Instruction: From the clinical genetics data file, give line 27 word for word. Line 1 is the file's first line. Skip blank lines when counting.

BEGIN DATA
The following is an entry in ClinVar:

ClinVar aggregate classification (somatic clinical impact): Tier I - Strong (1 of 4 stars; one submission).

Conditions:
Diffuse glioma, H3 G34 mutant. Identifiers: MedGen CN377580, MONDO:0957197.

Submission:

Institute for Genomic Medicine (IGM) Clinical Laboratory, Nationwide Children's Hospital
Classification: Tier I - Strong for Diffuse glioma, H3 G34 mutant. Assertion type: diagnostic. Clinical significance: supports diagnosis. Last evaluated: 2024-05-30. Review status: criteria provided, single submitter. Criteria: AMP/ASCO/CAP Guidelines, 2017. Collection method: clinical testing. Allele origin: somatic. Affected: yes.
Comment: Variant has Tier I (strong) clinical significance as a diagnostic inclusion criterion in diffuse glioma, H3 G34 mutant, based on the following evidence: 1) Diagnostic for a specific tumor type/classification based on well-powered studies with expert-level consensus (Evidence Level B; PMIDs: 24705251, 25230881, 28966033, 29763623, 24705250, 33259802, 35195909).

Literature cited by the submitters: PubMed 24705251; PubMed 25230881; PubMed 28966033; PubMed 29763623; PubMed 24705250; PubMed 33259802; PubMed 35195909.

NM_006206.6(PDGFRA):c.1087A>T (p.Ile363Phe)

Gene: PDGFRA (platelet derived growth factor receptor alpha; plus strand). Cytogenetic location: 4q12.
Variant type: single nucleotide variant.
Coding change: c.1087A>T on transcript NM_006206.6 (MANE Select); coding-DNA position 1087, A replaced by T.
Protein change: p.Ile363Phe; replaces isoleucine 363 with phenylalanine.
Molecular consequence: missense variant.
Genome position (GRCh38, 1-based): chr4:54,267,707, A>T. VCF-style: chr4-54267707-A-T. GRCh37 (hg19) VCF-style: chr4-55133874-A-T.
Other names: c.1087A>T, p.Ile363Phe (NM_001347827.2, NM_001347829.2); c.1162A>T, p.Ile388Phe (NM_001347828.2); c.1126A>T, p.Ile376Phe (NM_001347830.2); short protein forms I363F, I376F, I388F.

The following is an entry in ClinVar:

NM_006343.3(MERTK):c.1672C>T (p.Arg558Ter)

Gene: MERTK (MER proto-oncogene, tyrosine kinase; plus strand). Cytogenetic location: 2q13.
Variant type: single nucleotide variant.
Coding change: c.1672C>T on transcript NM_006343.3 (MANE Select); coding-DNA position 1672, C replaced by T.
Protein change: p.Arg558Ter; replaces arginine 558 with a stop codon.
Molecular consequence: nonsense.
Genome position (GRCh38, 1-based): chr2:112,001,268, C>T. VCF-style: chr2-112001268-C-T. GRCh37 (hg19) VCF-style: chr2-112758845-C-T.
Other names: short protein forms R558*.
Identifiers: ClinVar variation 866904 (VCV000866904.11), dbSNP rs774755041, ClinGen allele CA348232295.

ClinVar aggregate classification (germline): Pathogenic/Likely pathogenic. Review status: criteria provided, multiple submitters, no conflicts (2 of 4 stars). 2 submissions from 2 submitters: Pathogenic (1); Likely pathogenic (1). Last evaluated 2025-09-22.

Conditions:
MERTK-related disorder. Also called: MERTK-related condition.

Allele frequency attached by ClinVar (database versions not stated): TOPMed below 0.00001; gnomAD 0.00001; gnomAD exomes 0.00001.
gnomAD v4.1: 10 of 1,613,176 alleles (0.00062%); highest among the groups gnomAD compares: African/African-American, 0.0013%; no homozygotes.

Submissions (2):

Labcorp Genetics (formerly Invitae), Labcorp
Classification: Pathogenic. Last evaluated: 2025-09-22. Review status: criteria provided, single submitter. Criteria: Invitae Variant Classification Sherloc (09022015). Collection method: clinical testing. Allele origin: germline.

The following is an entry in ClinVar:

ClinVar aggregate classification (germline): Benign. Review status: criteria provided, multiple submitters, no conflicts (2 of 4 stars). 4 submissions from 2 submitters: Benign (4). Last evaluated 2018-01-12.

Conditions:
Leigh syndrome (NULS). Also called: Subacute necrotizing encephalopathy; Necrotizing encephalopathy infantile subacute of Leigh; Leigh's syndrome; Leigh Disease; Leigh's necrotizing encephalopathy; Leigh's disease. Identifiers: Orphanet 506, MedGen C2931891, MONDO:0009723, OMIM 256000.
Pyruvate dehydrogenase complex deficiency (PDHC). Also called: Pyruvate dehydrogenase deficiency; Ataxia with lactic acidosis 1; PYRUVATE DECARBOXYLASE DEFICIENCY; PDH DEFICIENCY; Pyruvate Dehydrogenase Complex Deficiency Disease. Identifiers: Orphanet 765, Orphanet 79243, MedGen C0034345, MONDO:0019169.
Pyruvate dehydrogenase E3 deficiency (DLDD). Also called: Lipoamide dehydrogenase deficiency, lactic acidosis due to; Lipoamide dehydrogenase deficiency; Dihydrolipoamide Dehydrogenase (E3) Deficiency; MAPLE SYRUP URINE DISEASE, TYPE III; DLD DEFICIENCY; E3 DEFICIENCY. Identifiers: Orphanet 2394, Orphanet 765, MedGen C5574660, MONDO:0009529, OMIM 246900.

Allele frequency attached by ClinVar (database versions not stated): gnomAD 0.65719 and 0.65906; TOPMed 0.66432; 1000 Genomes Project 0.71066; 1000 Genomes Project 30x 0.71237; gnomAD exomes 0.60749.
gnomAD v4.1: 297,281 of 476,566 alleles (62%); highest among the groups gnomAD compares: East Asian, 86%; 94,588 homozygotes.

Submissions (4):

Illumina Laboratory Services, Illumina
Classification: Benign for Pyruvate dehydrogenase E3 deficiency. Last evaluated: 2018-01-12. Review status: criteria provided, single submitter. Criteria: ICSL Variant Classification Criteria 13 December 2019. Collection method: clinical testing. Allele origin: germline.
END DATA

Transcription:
Identifiers: ClinVar variation 866904 (VCV000866904.11), dbSNP rs774755041, ClinGen allele CA348232295.